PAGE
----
The Death Wave

Currently being rewritten as "Red City"

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7. 129 days

He lays on the floor very still. Minutes tick past, maybe hours, before Lyra drags Cole out of the car, somehow unharmed by the accident. I am sat next to Chance; the shirt from his leg now tied around his stomach to supress his bleeding and my hand brushing his face gently.

“What happened?” Cole asks, kneeling down opposite me and examining Chance’s still body. I look up at him and frown, wondering how he managed to escape the car without a scratch on his body.

“He’s got internal bleeding,” I say, keeping my explanation short and snappy, “we need to get into the city and get him to a hospital quickly. He doesn’t have long, maybe a day or two at most.”

The ghost of a smile passes across Cole’s lips so quickly that if I’d blinked I would have missed it. I scowl at him, and then turn to Lyra.

“Do you know how to drive?”

She shakes her head.

I raise my eyebrow at Cole. “Nope,” he says, “Chance was the only one that knew. Looks like we’ll be going on foot.” I sigh helplessly, regaining my strength and looking between the two of them. Cole volunteers to help me move Chance, so we wrap his arms around our necks and watch helplessly as he coughs violently.

“Blaire,” says Chance as we slowly take him up the bank with us. I look at him and he tries to smile at me, but it doesn’t work as he planned. His lips are red. Red with blood. Rather than telling him it’s going to be okay, I nod. Who knows if he’s even going to make it into the city? Let alone the procedure we’ll have to go through to stop his bleeding. Something inside of me feels empty as I start to think of all of the possibilities of his surgery going wrong.

If my theory is correct, and I was a doctor before the virus hit and killed most of the population, then maybe going to the hospital with trigger my memories. That’s what I hope, anyway, that being in a hospital surrounded by all of the equipment will trigger some sort of memory of me doing surgery. Maybe I will remember how to stop his bleeding. But if I don’t…

“How far is the hospital?” Lyra asks, bringing me back to reality. I look further into the city, trying to work out where the hospital would be. In the centre? We’re about a day away from the centre of the city with the weight of Chance on our shoulders.

“A day, probably,” I shrug my shoulder. Looks like I’m in charge now.

 

An hour passes, and we get closer to the centre of the city. We found a wheelchair that Chance is now slouched in, but one wheel is missing. Cole is holding the side without a wheel upright, whilst I push the wheelchair, carefully steering around pieces of rock and debris. A few times I’ve thought that Chance was gone, he’s been having violent fits of coughing and shaking, and to be honest, it scares me. What will we do without him? Cole certainly isn’t fit to be a leader, and neither is Lyra, but me? I sigh.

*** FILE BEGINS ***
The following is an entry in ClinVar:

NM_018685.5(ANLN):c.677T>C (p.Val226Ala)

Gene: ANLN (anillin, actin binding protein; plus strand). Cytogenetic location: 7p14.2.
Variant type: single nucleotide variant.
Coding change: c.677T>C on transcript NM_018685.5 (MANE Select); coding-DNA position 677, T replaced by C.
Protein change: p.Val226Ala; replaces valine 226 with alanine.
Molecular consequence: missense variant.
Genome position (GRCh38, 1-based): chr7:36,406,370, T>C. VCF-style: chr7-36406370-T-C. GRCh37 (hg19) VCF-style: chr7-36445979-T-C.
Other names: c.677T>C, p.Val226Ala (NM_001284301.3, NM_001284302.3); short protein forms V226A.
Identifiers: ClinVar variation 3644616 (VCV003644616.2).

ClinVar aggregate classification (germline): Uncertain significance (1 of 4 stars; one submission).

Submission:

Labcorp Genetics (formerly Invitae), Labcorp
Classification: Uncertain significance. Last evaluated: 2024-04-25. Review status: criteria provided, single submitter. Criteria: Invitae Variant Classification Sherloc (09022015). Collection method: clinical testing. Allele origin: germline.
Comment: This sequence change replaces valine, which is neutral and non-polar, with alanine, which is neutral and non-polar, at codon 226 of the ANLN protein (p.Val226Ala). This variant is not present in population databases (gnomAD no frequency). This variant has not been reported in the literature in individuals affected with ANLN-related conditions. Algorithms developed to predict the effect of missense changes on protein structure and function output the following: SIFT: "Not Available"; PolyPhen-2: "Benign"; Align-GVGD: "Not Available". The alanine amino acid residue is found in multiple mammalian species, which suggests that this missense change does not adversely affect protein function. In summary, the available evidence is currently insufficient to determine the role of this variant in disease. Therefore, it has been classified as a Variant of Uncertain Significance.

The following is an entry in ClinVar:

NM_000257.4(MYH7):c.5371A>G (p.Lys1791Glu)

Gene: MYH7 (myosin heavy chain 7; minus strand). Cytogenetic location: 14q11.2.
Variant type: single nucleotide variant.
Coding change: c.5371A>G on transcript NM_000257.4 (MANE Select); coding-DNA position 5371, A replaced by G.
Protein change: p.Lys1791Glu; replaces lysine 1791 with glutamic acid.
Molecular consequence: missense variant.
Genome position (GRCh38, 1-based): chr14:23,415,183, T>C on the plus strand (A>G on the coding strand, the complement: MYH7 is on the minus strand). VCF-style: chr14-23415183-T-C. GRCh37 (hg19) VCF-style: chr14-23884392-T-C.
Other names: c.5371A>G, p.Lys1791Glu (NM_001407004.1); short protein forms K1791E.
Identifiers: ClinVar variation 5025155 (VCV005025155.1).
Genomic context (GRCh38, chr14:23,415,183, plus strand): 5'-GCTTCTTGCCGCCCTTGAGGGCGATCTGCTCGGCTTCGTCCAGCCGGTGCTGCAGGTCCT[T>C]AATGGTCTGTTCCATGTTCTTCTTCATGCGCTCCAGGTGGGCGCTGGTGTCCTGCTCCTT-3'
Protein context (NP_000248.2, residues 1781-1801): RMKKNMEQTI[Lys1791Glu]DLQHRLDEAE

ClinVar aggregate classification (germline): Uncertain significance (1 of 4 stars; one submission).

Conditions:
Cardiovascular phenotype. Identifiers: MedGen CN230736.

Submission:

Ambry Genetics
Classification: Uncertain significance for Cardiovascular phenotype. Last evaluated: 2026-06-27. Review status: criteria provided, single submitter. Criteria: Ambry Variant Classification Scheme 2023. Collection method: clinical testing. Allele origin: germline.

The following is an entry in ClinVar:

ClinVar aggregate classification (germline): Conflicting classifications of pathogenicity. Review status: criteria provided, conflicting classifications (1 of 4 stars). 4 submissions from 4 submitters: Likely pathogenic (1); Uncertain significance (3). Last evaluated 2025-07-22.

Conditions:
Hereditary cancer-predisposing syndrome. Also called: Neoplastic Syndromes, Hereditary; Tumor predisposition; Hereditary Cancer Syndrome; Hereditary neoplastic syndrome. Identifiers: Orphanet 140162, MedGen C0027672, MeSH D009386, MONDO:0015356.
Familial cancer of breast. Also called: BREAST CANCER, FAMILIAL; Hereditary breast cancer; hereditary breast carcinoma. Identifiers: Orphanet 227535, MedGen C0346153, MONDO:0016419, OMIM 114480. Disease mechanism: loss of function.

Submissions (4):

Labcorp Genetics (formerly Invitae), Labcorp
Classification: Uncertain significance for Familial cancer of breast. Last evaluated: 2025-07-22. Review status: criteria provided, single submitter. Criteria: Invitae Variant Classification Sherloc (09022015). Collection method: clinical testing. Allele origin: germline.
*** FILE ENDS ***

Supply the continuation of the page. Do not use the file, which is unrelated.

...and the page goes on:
The sun slowly starts to go down behind the city, casting brilliant shades of pink and red all across the tall glass buildings. It’s like something from another world, so unfamiliar that it almost kicks something in my brain.

“How long is it again?” Tom nudged me playfully. I looked over at him, and his deep blue eyes were reflecting the rays of sun being cast over the city. I smiled a little and shook my head.

“Three weeks.”

Three weeks until our wedding. I bit my lip hard to hide the squeal of happiness that would have escaped if I didn’t. I could still remember every second of his proposal, every emotion that crossed his face. Now the small diamond ring sat on my finger, gleaming like Tom’s eyes. Gleaming like the sun casting over the glass buildings. The buildings looked like diamonds, like the diamond on my finger.

Tom grinned, “Tessa,” he said, and my heart leaped, “it’s just you and me. You and me against the world.”

“Blaire!” I feel a heavy hand on my shoulder, and realise that I’ve stopped dead in my tracks. I brush Cole’s hand off and go to push the wheelchair again when he stops me. “What was that?”

“What was what?”

Cole arches his eyebrows and leans in closely, his lips brushing my ear, “we all have secrets darling.”

I hold in the argument rising inside of me and push Chance into a small building, the door being held open by Lyra. On the walls inside are rows and rows of glass shelves all filled with different sized and shaped glasses. I know what glasses are! There is a desk pushed into the far corner, and two small tables with chairs around them in the centre of the room. Both of the tables, I notice, are topped with many kinds of mirrors and rulers.

I turn to look at the glasses, and my fingers find a large square pair with thick black frames behind the counter. The plastic frames are smooth and somewhat familiar in my hands as I pick up the mirror and slide them in front of my eyes. I blink, once, twice, three times, and my eyes adjust to what feels like a heavy weight on my nose. But something is different. I put the mirror down and look up at Cole and Lyra, who are wondering aimlessly around the room. They seem…clearer. Did I used to wear glasses? 

I run my finger along the frames that surround my eyes and chuckle quietly to myself. Of all the things that could be wrong with me, I never suspected that it would be my vision. 

 

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